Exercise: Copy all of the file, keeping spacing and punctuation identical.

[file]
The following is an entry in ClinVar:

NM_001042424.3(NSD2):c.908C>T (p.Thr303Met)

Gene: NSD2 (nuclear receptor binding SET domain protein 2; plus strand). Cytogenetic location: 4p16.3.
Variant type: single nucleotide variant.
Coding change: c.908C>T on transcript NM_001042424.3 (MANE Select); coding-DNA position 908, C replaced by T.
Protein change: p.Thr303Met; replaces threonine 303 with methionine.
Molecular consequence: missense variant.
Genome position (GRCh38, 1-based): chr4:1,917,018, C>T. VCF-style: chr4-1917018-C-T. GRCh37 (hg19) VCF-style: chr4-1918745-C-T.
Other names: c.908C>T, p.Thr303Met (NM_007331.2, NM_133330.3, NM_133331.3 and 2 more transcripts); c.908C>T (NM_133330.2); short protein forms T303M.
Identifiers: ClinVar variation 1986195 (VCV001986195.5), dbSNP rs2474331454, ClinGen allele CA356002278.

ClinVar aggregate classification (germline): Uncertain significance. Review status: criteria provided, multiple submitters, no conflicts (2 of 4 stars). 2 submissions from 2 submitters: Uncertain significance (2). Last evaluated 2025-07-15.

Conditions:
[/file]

The following is an entry in ClinVar:

NM_001042424.3(NSD2):c.908C>T (p.Thr303Met)

Gene: NSD2 (nuclear receptor binding SET domain protein 2; plus strand). Cytogenetic location: 4p16.3.
Variant type: single nucleotide variant.
Coding change: c.908C>T on transcript NM_001042424.3 (MANE Select); coding-DNA position 908, C replaced by T.
Protein change: p.Thr303Met; replaces threonine 303 with methionine.
Molecular consequence: missense variant.
Genome position (GRCh38, 1-based): chr4:1,917,018, C>T. VCF-style: chr4-1917018-C-T. GRCh37 (hg19) VCF-style: chr4-1918745-C-T.
Other names: c.908C>T, p.Thr303Met (NM_007331.2, NM_133330.3, NM_133331.3 and 2 more transcripts); c.908C>T (NM_133330.2); short protein forms T303M.
Identifiers: ClinVar variation 1986195 (VCV001986195.5), dbSNP rs2474331454, ClinGen allele CA356002278.

ClinVar aggregate classification (germline): Uncertain significance. Review status: criteria provided, multiple submitters, no conflicts (2 of 4 stars). 2 submissions from 2 submitters: Uncertain significance (2). Last evaluated 2025-07-15.

Conditions: